IL-8/NAP-1 is a member of the proinflammatory supergene family with potent and specific neutrophil activation and chemoattractant properties (52-54). IL-8 is constitutively expressed by CLL leukemic cells and released in the serum, contributing through an autocrine pathway to the process of cell accumulation characteristic ofthis disease (55,56). In fact, the addition of IL-8 at doses comparable to the levels released constitutively by CLL cells can prolong their survival, whereas endogenous IL-8 neutralization by anti-IL-8 antibodies is capable of inducing the in vitro death of CLL cells. Moreover, IL-8 has the ability to upmodulate IL-8 mRNA in CLL B-lymphocytes (57).

The survival activity of IL-8 on CLL cells is not based on its ability to stimulate proliferation, but rather on its ability to inhibit apoptosis in CLL leukemic cells. In fact, IL-8 belongs to the number of cytokines that exert their anti-apoptotic role through a bcl-2-dependent pathway. Circulating levels of IL-8 have been found to parallel the mRNA expression of bcl-2 by CLL cells (58), and this cytokine is experimentally capable of increasing bcl-2 expression in CLL lymphocytes (57).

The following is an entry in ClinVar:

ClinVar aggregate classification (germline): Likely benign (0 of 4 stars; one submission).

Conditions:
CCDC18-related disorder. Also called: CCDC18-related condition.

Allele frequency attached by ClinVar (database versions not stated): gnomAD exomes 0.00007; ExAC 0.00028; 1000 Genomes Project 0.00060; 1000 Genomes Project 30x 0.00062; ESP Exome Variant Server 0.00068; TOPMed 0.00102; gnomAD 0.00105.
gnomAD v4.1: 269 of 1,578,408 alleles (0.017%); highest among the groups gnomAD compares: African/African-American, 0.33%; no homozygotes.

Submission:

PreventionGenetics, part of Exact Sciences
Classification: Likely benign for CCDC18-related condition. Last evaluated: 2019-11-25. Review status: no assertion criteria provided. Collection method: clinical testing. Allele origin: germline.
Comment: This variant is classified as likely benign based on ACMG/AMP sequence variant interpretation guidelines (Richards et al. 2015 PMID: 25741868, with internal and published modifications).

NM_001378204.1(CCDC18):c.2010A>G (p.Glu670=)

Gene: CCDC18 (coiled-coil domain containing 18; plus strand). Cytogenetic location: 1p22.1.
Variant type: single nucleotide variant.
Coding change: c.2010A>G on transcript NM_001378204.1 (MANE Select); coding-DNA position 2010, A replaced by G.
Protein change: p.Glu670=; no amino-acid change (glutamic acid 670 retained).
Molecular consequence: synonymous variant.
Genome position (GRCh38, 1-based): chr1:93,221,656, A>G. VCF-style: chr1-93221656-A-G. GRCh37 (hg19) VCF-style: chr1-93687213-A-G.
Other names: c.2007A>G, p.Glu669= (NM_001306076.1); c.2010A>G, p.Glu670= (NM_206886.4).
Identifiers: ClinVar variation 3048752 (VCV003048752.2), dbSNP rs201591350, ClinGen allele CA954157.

Beside its ability to sustain the survival of the leukemic clone, IL-8 may also have a role in the pathogenesis of the disease as a potential mediator of CLL cell motility, as discussed below in the chemokine section (Subheading 4.2.). Taken together, these findings may justify the prognostic role proposed for this cytokine in CLL. Clinically, stage A patients with levels of IL-8 above the median value were shown to be more likely to progress to a more advanced clinical stage than those with levels below the median value (58). With a different and more sophisticated approach, the IL-8 coding gene was identified as one of the genes whose expression levels significantly correlated with patient survival or clinical stage in a recent microarray gene expression analysis of peripheral blood samples from 54 CLL patients (59).

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